Now, this is not to say Parr’s photographs are not top-quality photographs, and I wouldn’t dare to criticize Parr’s work with my limited experience. What I mean is that when I view his images, I am able to appreciate how you can create art basically anywhere you live. You don’t need to be an Instagram influencer traveling to exotic places to shoot amazing images.
And when you think about it, it does not even make sense. It is your goal to make common things look interesting. In today’s global age where your images are shared around the world, every location is exotic and interesting for someone living somewhere else. So, don’t be upset you are not living in Paris and believe that it’s why you can’t shoot street photography or any type of photography because the place you live in is just “boring.”
I believe — and Parr’s photographs are a great example of this — that any place can be amazing, and if you truly like photography it doesn’t really matter where are you live. He has shown other photographers and photography fans how to look at the world differently.
Parr also made several films, and you can see clips from some of them on his website. The documentary films consist of dialogues with the subjects he photographed and they are a nice trip back to the late 90s and early 2000s. I would say the style of the website nicely compliments his work. You will see what I mean once you view them.
Photography is the simplest thing in the world, but it is incredibly complicated to make it really work. —Martin Parr
Parr started Martin Parr Foundation, which opened in 2017 in Bristol where he lives. The aim of the foundation is to preserve the archive of Martin Parr, hold a growing collection of works by selected British and Irish photographers, and house an expanding library of British and Irish photo books. The foundation has a gallery and library with more than 5,000 books by both British and Irish photographers, as well as complete back catalogs of important publications such as Creative Camera and Camera Work for educational and research purposes.
Parr is also an object collector — he collects not only postcards but also some more… unusual objects. He refers to them as “sheer madness.” To better understand what he means by that, just take a look at, for example, a Saddam Hussein Watch collection. If you are more interested in that, I would recommend Parr’s book Objects from 2008.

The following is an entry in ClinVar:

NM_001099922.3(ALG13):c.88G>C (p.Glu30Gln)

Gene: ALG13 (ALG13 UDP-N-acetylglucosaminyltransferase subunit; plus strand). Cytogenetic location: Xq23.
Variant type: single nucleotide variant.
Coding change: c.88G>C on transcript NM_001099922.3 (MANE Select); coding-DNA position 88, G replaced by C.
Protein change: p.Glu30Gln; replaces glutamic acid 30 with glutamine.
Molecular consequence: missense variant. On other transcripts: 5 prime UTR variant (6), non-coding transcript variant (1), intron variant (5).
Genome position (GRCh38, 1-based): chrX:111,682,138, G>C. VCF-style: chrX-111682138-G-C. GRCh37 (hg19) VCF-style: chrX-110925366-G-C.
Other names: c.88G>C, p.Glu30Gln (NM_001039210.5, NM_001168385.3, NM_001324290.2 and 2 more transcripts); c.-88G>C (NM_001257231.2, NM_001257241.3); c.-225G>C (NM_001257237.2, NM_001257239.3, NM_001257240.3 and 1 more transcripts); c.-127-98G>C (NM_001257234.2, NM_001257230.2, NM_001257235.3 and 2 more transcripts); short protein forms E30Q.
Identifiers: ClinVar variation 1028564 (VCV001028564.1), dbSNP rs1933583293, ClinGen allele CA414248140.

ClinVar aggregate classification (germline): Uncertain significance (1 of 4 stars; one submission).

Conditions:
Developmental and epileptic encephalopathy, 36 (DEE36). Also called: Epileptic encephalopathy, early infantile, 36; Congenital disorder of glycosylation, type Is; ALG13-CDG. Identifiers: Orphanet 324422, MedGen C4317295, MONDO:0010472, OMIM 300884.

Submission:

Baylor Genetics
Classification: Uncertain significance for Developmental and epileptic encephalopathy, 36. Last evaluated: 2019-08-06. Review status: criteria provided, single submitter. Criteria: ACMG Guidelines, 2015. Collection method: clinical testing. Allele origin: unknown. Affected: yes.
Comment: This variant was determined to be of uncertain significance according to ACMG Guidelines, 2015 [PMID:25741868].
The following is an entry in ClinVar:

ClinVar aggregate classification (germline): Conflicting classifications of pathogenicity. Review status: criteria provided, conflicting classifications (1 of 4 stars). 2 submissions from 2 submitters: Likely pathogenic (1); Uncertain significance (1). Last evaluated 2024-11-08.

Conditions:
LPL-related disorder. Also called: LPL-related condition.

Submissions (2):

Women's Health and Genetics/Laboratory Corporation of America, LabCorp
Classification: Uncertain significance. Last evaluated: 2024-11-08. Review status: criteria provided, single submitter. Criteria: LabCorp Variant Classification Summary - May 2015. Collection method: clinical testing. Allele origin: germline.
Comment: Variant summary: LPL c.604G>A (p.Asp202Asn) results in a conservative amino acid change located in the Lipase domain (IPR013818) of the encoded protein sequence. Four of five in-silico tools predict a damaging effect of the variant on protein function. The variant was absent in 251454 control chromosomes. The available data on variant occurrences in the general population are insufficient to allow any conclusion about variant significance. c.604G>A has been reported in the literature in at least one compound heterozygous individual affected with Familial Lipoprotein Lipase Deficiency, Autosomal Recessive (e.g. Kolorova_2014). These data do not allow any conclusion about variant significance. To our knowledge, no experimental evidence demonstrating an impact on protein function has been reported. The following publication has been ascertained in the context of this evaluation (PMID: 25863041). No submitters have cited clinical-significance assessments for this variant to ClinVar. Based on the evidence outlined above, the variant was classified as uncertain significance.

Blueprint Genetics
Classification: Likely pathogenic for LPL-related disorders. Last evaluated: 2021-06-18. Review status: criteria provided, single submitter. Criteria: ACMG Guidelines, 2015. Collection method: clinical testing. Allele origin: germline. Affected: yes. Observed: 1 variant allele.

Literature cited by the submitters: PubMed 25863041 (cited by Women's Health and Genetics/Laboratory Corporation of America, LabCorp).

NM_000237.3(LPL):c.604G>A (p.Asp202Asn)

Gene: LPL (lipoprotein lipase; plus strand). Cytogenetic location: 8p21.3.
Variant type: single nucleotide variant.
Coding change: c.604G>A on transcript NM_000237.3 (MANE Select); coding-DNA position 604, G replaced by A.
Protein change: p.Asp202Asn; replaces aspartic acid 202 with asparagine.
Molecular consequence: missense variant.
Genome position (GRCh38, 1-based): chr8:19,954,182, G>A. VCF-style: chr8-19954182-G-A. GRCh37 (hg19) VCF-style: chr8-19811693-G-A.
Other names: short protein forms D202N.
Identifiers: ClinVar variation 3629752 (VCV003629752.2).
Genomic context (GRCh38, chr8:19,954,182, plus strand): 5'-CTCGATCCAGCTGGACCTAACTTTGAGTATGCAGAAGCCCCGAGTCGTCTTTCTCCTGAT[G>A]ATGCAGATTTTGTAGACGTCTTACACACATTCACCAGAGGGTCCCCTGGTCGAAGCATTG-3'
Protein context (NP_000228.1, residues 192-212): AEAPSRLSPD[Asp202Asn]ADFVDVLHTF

Martin Parr is also a member of the prestigious Magnum Photos, an international photographic cooperative with some of the most well-known photographers, founded by a group of legendary photographers that included Robert Capa, David “Chim” Seymour, and Henri Cartier-Bresson.
Just to give you an idea of how hard it is to become a member, it actually takes four years to become a full-fledged member from the time you become a Nominee. Members gather once per year to vote on potential new members and they usually accept just one or two photographers.
Now, the interesting thing is, it wasn’t actually easy for Parr to join, as some of the members of the more conservative wing within Magnum were against it. However, he was eventually able to get the two-thirds required to be a member by one vote and joined in 1994. In 2014, Parr was actually voted in as president of the Magnum Photos International, a post he held for three and a half years until 2017.
Martin Parr is currently working on a new show and book about his images from Ireland for the fall of 2020. If you want to find out more about what Martin Parr is currently up to, you can check out all his events on his website. You can also buy signed Martin Parr’s books on his website. Parr also runs a YouTube channel where he interviews his colleague photographers, and I have to say it is one of my favorite channels, so definitely check it out.
As Val Williams says in Martin Parr’s retrospective, Parr’s photography is essentially a reflection of intense curiosity. It is uncomfortable because, in many ways, it brings out the worst in us, makes us scornful or silly, snobbish, or cynical. In the same way, his photographs are kind of practical joke, seemingly harmless but destined to cause us to make fools of ourselves.
About the author: Martin Kaninsky is a photographer, reviewer, and YouTuber based in Prague, Czech Republic. The opinions expressed in this article are solely those of the author. Kaninsky runs the channel All About Street Photography. You can find more of his work on his website, Instagram, and YouTube channel.